Glutathione transferase (GST) A2-2 is the human enzyme most efficient in catalyzing azathioprine activation. Structure-function relationships were sought explaining the higher catalytic efficiency compared to other alpha class GSTs. By screening a DNA shuffling library, five recombined segments were identified that were conserved among the most active mutants. Mutational analysis confirmed the importance of these short segments as their insertion into low-active GSTs introduced higher azathioprine activity. Besides, H-site mutagenesis led to decreased azathioprine activity when the targeted positions belonged to these conserved segments and mainly enhanced activity when other positions were targeted. Hydrophobic residues were preferred in positions 208 and 213.

The prodrug azathioprine is today primarily used for maintaining remission in inflammatory bowel disease. Therapy leads to adverse effects for 30 % of the patients and genotyping of the metabolic genes involved can explain some of these incidences. Five genotypes of human A2-2 were characterized and variant A2*E had 3–4-fold higher catalytic efficiency with azathioprine, due to a proline mutated close to the H-site. Faster activation might lead to different metabolite distributions and possibly more adverse effects. Genotyping of GSTs is recommended for further studies.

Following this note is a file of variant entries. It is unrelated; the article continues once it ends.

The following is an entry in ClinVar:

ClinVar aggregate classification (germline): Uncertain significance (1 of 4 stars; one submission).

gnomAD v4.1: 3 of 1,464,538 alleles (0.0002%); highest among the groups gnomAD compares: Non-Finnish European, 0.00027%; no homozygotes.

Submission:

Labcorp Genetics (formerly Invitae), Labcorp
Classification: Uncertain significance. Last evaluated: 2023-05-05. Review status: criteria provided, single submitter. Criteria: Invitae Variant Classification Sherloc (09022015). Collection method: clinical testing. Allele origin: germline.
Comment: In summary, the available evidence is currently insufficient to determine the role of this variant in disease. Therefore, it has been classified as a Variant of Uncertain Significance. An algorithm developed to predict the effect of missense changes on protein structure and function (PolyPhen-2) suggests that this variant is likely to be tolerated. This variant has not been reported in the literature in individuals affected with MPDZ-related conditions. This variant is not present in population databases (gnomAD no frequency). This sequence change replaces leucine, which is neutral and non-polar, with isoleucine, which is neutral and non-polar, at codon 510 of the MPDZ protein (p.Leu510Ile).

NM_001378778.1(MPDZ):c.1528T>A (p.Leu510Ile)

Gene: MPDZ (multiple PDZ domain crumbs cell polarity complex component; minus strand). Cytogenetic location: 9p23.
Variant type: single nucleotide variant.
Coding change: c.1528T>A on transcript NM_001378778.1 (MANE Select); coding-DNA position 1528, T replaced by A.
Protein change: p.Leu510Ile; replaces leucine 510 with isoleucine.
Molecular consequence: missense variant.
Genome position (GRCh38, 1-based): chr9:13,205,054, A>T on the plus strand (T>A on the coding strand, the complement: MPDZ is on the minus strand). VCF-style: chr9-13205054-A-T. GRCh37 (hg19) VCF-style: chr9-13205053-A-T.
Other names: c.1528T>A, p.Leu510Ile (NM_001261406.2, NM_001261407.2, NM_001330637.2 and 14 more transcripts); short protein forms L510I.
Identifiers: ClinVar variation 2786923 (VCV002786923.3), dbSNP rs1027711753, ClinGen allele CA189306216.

Molecular docking of azathioprine into a modeled structure of A2*E suggested three positions for mutagenesis. The most active mutants had small or polar residues in the mutated positions. Mutant L107G/L108D/F222H displayed a 70-fold improved catalytic efficiency with azathioprine. Determination of its structure by X-ray crystallography showed a widened H-site, suggesting that the transition state could be accommodated in a mode better suited for catalysis.

The mutational analysis increased our understanding of the azathioprine activation in alpha class GSTs and highlighted A2*E as one factor possibly behind the adverse drug-effects. A successfully redesigned GST, with 200-fold enhanced catalytic efficiency towards azathioprine compared to the starting point A2*C, might find use in targeted enzyme-prodrug therapies.

Place, publisher, year, edition, pages
Uppsala: Acta Universitatis Upsaliensis, 2013. 72 p.
Series
Digital Comprehensive Summaries of Uppsala Dissertations from the Faculty of Science and Technology, ISSN 1651-6214 ; 1050
Keyword
allelic variants, azathioprine, bioactivation, chimeric mutagenesis, directed evolution, DNA shuffling, enzyme engineering, glutathione transferase, GST, lysate screening, molecular docking, multiple alignment, multivariate analysis, polymorphism, principal component analysis, prodrug, prodrug activation, protein engineering, protein redesign, reduced amino acid alphabet, saturation mutagenesis, semi-rational enzyme engineering, site-directed mutagenesis, structure-activity relationship, structure-based redesign
National Category
Biochemistry and Molecular Biology Biocatalysis and Enzyme Technology
Research subject
Biochemistry
Identifiers
urn:nbn:se:uu:diva-167332 (URN)978-91-554-8685-3 (ISBN)
Public defence
2013-06-05, B42, Biomedical Center (BMC), Husargatan 3, Uppsala, 13:15 (English)
Opponent
Supervisors
Available from: 2013-05-15 Created: 2012-01-25 Last updated: 2013-08-30Bibliographically approved

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Modén, OlofZhang, WeiMannervik, Bengt